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I am doing time series analysis using R. I have to decompose my data into trend, seasonal and random component. I have weekly data for 3 years. I have found two functions in R -- stl() and decompose(). I have read that stl() is not good for multiplicative decomposition. Can anybody tell me in what scenario these functions can be used?

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    $\begingroup$ You will need to provide some context to your problem, otherwise we'll have to migrate to stack exchange or close with the recommendation you try ?stl and ?decompose. $\endgroup$ – AdamO Feb 9 '14 at 22:03
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I would say STL. STL does trend and seasonal see: http://www.wessa.net/download/stl.pdf

Decompose only does seasonal see the documentation here: http://stat.ethz.ch/R-manual/R-devel/library/stats/html/decompose.html

When you work with them be sure to include your trend type (multiplicative, additive) and season type (multiplicative, additive). Trends can also sometimes have a damping factor too.

By multiplicative decomposition I assume you mean in the case for trend. You are not likely to use multiplicative decomposition unless you are decomposing a exponential growth function.

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  • $\begingroup$ Multiplicative decomposition in the simple case is where the underlying model is Y = trend * seasonal * error. Multiplicative models come up in non-exponential contexts. For example with sales you have a certain level of traffic and a certain conversion rate, and so the seasonal component varies proportionally with the trend. Solution is the one Natalie describes. $\endgroup$ – Willie Wheeler Aug 7 '15 at 17:19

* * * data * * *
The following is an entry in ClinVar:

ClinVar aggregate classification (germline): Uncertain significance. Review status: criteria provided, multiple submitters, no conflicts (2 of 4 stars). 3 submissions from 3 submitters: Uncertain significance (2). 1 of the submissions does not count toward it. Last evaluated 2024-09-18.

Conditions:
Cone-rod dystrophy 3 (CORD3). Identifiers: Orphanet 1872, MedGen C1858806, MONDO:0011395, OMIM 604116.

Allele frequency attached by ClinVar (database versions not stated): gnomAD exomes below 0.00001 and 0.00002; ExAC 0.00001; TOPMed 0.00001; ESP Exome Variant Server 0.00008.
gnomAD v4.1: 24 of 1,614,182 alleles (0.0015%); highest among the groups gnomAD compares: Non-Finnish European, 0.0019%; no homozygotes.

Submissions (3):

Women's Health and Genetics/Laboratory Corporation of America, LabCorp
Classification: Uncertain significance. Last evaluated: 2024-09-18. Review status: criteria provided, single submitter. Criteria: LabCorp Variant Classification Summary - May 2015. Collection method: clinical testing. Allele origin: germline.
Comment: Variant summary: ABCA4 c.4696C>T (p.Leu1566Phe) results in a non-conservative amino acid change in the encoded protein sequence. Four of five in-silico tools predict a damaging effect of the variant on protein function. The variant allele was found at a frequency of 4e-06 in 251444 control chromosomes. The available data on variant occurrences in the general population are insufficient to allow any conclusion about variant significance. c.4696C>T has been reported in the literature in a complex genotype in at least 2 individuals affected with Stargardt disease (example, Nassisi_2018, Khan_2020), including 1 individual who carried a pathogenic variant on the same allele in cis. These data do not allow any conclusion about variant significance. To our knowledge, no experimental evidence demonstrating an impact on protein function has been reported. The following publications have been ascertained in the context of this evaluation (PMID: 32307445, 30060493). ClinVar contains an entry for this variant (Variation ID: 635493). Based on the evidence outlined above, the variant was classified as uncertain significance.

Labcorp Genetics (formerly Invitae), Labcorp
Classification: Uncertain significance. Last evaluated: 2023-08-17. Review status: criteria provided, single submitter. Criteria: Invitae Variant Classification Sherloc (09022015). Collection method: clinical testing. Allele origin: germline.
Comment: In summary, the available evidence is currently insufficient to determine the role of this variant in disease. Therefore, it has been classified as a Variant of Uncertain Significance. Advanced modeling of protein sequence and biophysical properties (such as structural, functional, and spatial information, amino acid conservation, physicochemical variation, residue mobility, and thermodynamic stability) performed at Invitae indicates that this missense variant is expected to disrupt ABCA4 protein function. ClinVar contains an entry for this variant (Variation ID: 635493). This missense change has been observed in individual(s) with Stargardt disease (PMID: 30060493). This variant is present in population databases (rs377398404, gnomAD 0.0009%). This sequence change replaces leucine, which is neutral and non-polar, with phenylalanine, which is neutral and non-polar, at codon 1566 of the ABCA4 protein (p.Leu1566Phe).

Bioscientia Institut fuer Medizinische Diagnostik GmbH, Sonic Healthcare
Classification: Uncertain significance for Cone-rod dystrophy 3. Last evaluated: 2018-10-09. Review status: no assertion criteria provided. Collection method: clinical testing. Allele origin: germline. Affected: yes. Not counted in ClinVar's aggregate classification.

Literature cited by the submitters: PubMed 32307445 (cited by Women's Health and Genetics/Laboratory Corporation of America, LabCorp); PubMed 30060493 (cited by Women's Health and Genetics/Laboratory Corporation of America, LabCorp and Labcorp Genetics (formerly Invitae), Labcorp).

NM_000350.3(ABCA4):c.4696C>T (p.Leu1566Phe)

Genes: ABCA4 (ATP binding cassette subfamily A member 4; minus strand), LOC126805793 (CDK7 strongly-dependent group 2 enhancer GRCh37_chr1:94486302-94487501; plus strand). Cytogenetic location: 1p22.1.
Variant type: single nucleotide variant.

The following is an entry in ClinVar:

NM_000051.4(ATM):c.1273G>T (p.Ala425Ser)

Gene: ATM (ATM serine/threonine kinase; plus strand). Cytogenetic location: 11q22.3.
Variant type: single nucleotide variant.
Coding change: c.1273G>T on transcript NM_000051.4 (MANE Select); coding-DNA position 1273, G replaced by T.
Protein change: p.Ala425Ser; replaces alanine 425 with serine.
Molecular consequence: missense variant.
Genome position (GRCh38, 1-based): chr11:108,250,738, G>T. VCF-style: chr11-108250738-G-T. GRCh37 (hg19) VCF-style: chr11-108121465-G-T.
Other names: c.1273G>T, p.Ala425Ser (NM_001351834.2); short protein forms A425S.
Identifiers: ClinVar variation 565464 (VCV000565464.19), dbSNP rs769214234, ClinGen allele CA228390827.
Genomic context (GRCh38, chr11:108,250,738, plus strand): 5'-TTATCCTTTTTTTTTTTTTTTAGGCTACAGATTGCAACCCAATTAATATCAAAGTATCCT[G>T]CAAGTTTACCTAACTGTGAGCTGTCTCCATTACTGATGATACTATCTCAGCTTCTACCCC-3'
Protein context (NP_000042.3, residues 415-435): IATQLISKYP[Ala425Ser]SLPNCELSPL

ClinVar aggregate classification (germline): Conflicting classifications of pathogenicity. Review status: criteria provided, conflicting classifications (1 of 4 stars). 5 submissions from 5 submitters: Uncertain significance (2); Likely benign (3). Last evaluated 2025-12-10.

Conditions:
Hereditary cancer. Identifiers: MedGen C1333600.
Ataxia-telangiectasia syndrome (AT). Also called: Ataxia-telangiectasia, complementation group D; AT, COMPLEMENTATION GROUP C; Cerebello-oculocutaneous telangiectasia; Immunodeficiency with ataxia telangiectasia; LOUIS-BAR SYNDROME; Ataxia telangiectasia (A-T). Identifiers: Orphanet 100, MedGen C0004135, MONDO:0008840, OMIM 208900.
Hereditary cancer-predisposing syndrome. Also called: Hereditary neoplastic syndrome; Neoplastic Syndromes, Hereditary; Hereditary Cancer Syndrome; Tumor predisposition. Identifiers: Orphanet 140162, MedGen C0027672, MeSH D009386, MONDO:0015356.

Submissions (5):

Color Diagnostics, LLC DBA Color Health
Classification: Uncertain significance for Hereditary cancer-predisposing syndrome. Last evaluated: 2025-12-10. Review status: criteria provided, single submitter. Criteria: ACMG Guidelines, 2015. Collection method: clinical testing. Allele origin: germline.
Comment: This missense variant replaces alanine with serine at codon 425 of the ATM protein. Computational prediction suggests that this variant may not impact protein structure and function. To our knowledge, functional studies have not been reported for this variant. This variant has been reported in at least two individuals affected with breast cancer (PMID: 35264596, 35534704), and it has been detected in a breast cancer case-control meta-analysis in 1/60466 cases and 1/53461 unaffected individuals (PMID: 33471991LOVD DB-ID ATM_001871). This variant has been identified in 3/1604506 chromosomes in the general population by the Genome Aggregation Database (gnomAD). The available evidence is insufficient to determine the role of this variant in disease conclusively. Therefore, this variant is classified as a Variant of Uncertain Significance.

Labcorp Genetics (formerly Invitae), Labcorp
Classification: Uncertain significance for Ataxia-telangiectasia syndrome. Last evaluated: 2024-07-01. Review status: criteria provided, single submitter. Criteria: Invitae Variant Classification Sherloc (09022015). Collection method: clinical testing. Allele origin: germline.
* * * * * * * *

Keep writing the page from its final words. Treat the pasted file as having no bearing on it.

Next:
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Disadvantages of decompose function in R:

  1. The estimate of the trend is unavailable for the first few and last few observations.
  2. It assumes that the seasonal component repeats from year to year.

So I would prefer STL. It is possible to obtain a multiplicative decomposition by first taking logs of the data and then back-transforming the components.

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STL is a more advanced technique to extract seasonality, in the sense that is allows seasonality to vary, which is not the case in decompose.

To get an understanding at how STL works:

  • the algorithm estimates every seasonal sub-serie (in a 7-day seasonality, it will estimate 7 sub-series: the Monday time serie, the Tuesday time serie, etc.),
  • it will then estimate the local seasonality by running a loess regression on every sub-serie.

This allows to capture the varying effect in the seasonality. If you do not want your seasonality to vary (in other words the estimated effect of each sub-serie will remain constant across the whole time serie), you can specify the seasonal window to be infinite or "periodic". This is equivalent to average each sub-serie and giving an equal weight to all points (you do not have any "local" effect anymore). decompose is essentially the same, as the seasonal sub-components will remain constant across your whole time serie, which is a special configuration of STL.

This is pretty well explained here: https://www.otexts.org/fpp/6/1.

STL estimates seasonality in an additive way. As explained a few pages later in the previous source, you can estimate seasonality in a multiplicative way by resorting to log transformation (or Cox-Box transformation).

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